In news that is actually not, Stephen Curry’s 39 minutes of postseason play will serve as no obstacle to his second consecutive NBA Most Valuable Player award.
In a pending development, he almost certainly will not be a unanimous choice, and that should not bother you nearly as much as it will.
Nothing is unanimous in matters like this, no matter how sure you may be that unanimity is the only fair result. Conventional wisdom always has an objector, and frankly, that’s probably as it should be. If any Curry non-voter has a sensible rationale and can defend that position, it should be treated with respect, if not necessarily concurrence.
But we don’t do that either. Anyone who doesn’t vote for Curry will receive great vats of pointed, profane and potentially prosecutable abuse because we live in a shouty society now. It’s how we got the presidential campaign we’re getting, and how we get basically everything else. We want shouty, the shoutier the better.
Plus, there are players who should be considered for that one or two or five first-place votes, and since we already know who the very justifiable winner is (and because the votes are already in), maybe we can handicap the race of Those Who Potentially Cheated Curry Out Of His Legacy.
1. KAWHI LEONARD, San Antonio: Generally agreed to be the most well-rounded great player in the league, and only his reluctance to share his thoughts with the general public except under the greatest duress prevents him from being better known among the hoi, let alone the polloi. Remember, San Antonio was the second-best team, and he was the dominant reason, while the Warriors have the most complete and deepest team of all, and a Leonard voter can make that case.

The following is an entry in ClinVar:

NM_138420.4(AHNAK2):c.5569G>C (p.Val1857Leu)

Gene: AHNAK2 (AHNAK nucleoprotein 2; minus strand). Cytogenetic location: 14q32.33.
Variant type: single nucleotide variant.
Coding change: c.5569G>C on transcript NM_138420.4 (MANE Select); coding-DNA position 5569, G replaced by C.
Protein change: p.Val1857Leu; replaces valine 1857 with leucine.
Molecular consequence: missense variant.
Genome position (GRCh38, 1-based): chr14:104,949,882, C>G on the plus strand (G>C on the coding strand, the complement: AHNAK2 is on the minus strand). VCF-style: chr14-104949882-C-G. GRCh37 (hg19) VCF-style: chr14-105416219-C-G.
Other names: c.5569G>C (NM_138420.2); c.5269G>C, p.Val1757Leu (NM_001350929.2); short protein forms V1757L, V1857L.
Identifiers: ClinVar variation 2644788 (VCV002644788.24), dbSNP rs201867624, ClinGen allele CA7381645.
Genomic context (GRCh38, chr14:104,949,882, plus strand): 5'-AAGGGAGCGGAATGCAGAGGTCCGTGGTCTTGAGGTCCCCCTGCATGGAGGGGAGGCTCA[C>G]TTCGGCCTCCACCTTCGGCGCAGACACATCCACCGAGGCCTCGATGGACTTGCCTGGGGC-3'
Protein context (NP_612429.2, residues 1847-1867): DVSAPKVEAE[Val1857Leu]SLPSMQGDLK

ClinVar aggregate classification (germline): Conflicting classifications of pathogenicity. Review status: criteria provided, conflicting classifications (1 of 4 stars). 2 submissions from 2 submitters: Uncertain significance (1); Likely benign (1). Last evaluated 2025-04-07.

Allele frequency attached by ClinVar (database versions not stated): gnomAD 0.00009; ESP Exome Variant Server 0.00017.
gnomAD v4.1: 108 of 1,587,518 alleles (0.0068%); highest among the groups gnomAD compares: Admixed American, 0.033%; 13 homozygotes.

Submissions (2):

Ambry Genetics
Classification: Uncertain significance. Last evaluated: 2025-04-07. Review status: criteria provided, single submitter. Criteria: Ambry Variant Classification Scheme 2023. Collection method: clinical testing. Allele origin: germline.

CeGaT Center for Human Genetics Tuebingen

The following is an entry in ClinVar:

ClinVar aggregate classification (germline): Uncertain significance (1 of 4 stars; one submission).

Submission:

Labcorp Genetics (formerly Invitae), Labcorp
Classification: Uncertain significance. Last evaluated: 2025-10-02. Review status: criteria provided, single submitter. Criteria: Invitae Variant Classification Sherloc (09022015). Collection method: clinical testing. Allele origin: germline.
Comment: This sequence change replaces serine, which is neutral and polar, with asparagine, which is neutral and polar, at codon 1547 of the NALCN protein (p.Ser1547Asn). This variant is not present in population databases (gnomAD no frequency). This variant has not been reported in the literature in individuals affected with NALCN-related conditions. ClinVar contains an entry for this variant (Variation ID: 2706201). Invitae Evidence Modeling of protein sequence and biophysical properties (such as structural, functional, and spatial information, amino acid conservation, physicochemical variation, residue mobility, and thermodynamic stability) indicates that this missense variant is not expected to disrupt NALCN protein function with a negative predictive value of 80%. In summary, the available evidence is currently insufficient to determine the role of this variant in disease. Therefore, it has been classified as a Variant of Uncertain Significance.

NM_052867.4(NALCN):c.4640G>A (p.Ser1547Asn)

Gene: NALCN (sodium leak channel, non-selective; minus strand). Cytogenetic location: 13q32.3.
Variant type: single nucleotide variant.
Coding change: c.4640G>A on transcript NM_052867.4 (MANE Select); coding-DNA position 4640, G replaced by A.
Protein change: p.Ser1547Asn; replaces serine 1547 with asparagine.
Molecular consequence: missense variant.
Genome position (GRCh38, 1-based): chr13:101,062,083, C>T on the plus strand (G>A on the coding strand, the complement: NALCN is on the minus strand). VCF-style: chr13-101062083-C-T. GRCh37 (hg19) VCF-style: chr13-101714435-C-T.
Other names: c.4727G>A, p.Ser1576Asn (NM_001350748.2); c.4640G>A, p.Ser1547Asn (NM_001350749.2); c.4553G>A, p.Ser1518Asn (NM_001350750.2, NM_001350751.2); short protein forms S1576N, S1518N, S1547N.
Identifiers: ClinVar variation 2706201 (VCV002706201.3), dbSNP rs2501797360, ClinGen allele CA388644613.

2. RUSSELL WESTBROOK, Oklahoma City: Likely the second-best guard in the game, and is almost as good a game disruptor as Curry. He would likely get a regional vote by someone “who saw him play night in and night out,” and though that isn’t a particularly encompassing standard, someone always has it.
3. LeBRON JAMES, Cleveland: He’s the best player in the Eastern Conference, and lots of people in the east go to bed before their day’s job as “self-styled NBA expert” is done. James has as solid a claim on Executive of the Year, though, given that he essentially runs the Cavaliers franchise.
4. CHRIS PAUL, Los Angeles Clippers: For keeping the team not only together but making it better during Blake Griffin’s trip to TemperTown. Paul is still an exemplary player, and someone in Los Angeles will doubtless see it that way.
5. DRAYMOND GREEN, Golden State: Even he would be embarrassed by this, but never doubt the noise one contrarian voter can make.
6. KOBE BRYANT, Los Angeles Lakers: This is an insane idea, and I readily acknowledge it as such, but there may be a true Kobe acolyte out there in the voting diaspora who decides that the MVP award should be a version of the Irving Thalberg Oscar -- for services rendered throughout a career. This seems unlikely, and even Bryant would be at least a bit embarrassed by it, but as with the others, one should always heed the stubbornness of one person with an idea.
All this said, Curry is the proper choice for anyone with eyes, just as James was the proper choice three years ago when he got 120 first place votes ... to one for Carmelo Anthony, who allegedly “meant more to his team than James did to his.” Or in 2000, when Shaquille O’Neal got all but one vote, which went to Allen Iverson.
Like we said, there’s always one, and most of the time there are several if you can accept that simple truth in our culture and that Curry not being unanimous is not a slight but a force of electoral nature, your head will not throb nearly as much as it would otherwise when the voting is released later this week.